The phrase “I’m Just a Bill” will likely bring back memories for many Generation-Xers and late Boomers. Now with children of their own, today’s parents might be surprised to discover that the classic “Schoolhouse Rock!” feature hasn’t gone out of style. The lo-fi graphics—coupled with just the right amount of pratfall—still resonate with today’s Minecraft generation.
“I’m Just a Bill” helped kick off a recent exploration of participatory democracy in Waynflete’s 4-5 program. With the November midterm elections in the news, students examined the inner workings of the three branches of government and how senators, representatives, and the president pass laws. Typical of Waynflete’s hands-on approach to learning, each of the program’s home stations transformed into a committee to debate how to make 4-5 a better place for its “citizens.” Students brainstormed possibilities, selected one cause to work up as a bill, then wrote proposals to share at a community meeting of the entire 4-5 program.
Up for consideration were proposals on PJ days, snowball rules, additional playground equipment, and alternative recess locations. Group members selected a representative to present the bill and, importantly, to ask for feedback from students in other home stations on both the benefits and drawbacks of the proposed new rules. “The challenge for kids at this age is to find the negative in something that they support,” says Tim. “They learned that listening to counter arguments can help you shore up your belief.” Teachers took on the role of the executive branch, either enacting bills into laws or vetoing them—sending them back to “Congress” for revision.
How did teachers ensure that ideas like “no school on Tuesdays” were not proposed as bills? The Lower School mission—“take care of yourself, take care of others, take care of the environment”—served as a limiting factor. “This belief system permeates everything that students do,” says Tim. “Students are always using this language; in this case, it helped ensure that the draft bills were reasonable.”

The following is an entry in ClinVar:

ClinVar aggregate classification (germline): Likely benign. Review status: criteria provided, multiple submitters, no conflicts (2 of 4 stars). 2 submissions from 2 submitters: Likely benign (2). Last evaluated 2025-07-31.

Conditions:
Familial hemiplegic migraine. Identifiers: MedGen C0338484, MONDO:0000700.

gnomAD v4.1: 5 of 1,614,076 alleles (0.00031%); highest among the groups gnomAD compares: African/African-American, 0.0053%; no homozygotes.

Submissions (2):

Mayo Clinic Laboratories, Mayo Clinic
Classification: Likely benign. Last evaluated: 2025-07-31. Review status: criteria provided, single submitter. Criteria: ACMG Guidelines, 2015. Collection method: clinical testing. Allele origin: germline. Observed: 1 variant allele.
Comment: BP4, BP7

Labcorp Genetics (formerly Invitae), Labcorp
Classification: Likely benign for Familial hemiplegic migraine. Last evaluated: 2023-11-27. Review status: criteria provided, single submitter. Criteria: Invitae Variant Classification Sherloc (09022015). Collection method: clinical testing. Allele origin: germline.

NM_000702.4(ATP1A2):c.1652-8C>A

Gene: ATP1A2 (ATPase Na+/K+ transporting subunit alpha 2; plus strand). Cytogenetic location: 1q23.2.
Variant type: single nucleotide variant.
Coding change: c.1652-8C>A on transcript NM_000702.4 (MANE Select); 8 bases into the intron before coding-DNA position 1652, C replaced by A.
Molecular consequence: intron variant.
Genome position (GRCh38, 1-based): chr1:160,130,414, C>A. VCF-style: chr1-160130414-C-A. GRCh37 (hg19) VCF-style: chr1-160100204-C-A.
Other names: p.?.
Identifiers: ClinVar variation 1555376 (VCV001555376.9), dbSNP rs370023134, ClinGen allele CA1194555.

The concept of the student-directed “emergent curriculum” permeates all three Waynflete divisions, starting with the Reggio Emilia-influenced preschool program. Faculty members are always on the lookout for student interests that might benefit from further exploration at the program level, for a smaller group, or even one-on-one with individual students. How do teachers determine when the timing is right? “It is an art that complements the science of pedagogy, lesson development, and curriculum planning,” says Tim. “It’s built on the foundation of close relationships between teachers and students.”
So when students in Tim’s home station suggested the idea of creating their own government, he saw an opportunity to dive deeper with a teachable moment. Students appointed a three-member executive branch (the odd number allowed for tie-breaking) and a speaker of the house. Remaining students served as congress members charged with bringing up bills, finding co-sponsors, driving debate, and convincing the speaker of the house to hold votes. With Tim serving as the judicial branch, students successfully passed a bill to change the layout of a small room adjacent to their home station. The bill also included provisions for a “winter tree” to be erected (debate had revealed that some students don’t celebrate Christmas, so new language was found to create a sense of belonging for the whole community).
New laws, new rules
All four bills were enacted as laws. Snowballs may be used at recess, as long as new rules are respected (consent is required, nothing above the shoulders, and no snowballs if students in other Lower School programs are nearby). Students will be able to choose an alternate recess location one day per week; they will also use a limited budget to purchase new recess items, including balls, hula hoops, chalk, and bubbles. A “PJs at school” date will be selected in the near future. Additional bills have been recently passed, including one that calls for the creation of a student book recommendation display.
Students were thrilled to learn of another bill that had made national news: in Severance, Colorado, a nine-year-old had successfully overturned a centuries-old municipal regulation barring snowball fights.